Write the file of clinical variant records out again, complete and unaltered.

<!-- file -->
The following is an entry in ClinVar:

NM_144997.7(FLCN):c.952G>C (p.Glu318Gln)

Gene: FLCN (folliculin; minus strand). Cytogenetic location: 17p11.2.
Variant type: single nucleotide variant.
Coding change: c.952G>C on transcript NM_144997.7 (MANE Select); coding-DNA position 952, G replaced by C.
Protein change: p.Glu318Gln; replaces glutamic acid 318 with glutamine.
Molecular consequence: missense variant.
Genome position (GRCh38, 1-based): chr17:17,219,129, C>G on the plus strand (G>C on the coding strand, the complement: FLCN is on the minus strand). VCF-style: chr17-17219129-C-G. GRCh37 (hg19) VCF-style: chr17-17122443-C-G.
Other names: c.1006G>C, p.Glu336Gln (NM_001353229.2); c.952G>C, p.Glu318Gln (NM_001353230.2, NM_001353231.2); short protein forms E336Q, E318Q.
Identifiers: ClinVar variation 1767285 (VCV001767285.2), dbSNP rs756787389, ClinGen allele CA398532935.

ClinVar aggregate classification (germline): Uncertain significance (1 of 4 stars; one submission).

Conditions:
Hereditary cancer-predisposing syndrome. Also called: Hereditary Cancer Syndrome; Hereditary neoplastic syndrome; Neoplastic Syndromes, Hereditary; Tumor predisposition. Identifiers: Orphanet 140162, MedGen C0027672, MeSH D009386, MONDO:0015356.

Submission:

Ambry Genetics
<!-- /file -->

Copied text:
The following is an entry in ClinVar:

NM_144997.7(FLCN):c.952G>C (p.Glu318Gln)

Gene: FLCN (folliculin; minus strand). Cytogenetic location: 17p11.2.
Variant type: single nucleotide variant.
Coding change: c.952G>C on transcript NM_144997.7 (MANE Select); coding-DNA position 952, G replaced by C.
Protein change: p.Glu318Gln; replaces glutamic acid 318 with glutamine.
Molecular consequence: missense variant.
Genome position (GRCh38, 1-based): chr17:17,219,129, C>G on the plus strand (G>C on the coding strand, the complement: FLCN is on the minus strand). VCF-style: chr17-17219129-C-G. GRCh37 (hg19) VCF-style: chr17-17122443-C-G.
Other names: c.1006G>C, p.Glu336Gln (NM_001353229.2); c.952G>C, p.Glu318Gln (NM_001353230.2, NM_001353231.2); short protein forms E336Q, E318Q.
Identifiers: ClinVar variation 1767285 (VCV001767285.2), dbSNP rs756787389, ClinGen allele CA398532935.

ClinVar aggregate classification (germline): Uncertain significance (1 of 4 stars; one submission).

Conditions:
Hereditary cancer-predisposing syndrome. Also called: Hereditary Cancer Syndrome; Hereditary neoplastic syndrome; Neoplastic Syndromes, Hereditary; Tumor predisposition. Identifiers: Orphanet 140162, MedGen C0027672, MeSH D009386, MONDO:0015356.

Submission:

Ambry Genetics